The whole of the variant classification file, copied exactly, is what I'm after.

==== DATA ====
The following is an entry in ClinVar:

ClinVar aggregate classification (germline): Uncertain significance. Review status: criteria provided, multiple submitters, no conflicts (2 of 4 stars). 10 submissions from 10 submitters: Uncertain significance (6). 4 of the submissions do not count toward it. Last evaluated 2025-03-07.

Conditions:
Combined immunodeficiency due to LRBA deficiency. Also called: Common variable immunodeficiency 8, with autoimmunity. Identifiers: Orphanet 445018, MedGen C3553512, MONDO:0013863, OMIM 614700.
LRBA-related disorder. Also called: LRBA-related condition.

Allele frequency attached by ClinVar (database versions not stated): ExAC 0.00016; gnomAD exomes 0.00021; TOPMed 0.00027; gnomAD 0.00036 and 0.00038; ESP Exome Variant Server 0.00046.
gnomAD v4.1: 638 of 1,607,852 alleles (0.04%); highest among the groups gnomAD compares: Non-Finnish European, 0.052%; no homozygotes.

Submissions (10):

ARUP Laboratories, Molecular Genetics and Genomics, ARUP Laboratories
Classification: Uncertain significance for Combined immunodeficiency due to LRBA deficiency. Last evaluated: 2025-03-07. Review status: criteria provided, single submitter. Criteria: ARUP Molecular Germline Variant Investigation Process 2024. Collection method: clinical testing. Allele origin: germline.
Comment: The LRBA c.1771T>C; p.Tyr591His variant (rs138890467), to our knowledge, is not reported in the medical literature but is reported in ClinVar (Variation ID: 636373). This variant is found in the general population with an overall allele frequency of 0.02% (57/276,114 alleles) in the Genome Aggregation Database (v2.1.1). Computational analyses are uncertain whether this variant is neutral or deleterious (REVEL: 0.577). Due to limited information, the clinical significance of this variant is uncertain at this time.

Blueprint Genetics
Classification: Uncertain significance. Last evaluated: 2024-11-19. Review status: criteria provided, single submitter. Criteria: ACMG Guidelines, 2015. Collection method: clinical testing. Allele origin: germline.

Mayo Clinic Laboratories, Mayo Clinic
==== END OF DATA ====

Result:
The following is an entry in ClinVar:

ClinVar aggregate classification (germline): Uncertain significance. Review status: criteria provided, multiple submitters, no conflicts (2 of 4 stars). 10 submissions from 10 submitters: Uncertain significance (6). 4 of the submissions do not count toward it. Last evaluated 2025-03-07.

Conditions:
Combined immunodeficiency due to LRBA deficiency. Also called: Common variable immunodeficiency 8, with autoimmunity. Identifiers: Orphanet 445018, MedGen C3553512, MONDO:0013863, OMIM 614700.
LRBA-related disorder. Also called: LRBA-related condition.

Allele frequency attached by ClinVar (database versions not stated): ExAC 0.00016; gnomAD exomes 0.00021; TOPMed 0.00027; gnomAD 0.00036 and 0.00038; ESP Exome Variant Server 0.00046.
gnomAD v4.1: 638 of 1,607,852 alleles (0.04%); highest among the groups gnomAD compares: Non-Finnish European, 0.052%; no homozygotes.

Submissions (10):

ARUP Laboratories, Molecular Genetics and Genomics, ARUP Laboratories
Classification: Uncertain significance for Combined immunodeficiency due to LRBA deficiency. Last evaluated: 2025-03-07. Review status: criteria provided, single submitter. Criteria: ARUP Molecular Germline Variant Investigation Process 2024. Collection method: clinical testing. Allele origin: germline.
Comment: The LRBA c.1771T>C; p.Tyr591His variant (rs138890467), to our knowledge, is not reported in the medical literature but is reported in ClinVar (Variation ID: 636373). This variant is found in the general population with an overall allele frequency of 0.02% (57/276,114 alleles) in the Genome Aggregation Database (v2.1.1). Computational analyses are uncertain whether this variant is neutral or deleterious (REVEL: 0.577). Due to limited information, the clinical significance of this variant is uncertain at this time.

Blueprint Genetics
Classification: Uncertain significance. Last evaluated: 2024-11-19. Review status: criteria provided, single submitter. Criteria: ACMG Guidelines, 2015. Collection method: clinical testing. Allele origin: germline.

Mayo Clinic Laboratories, Mayo Clinic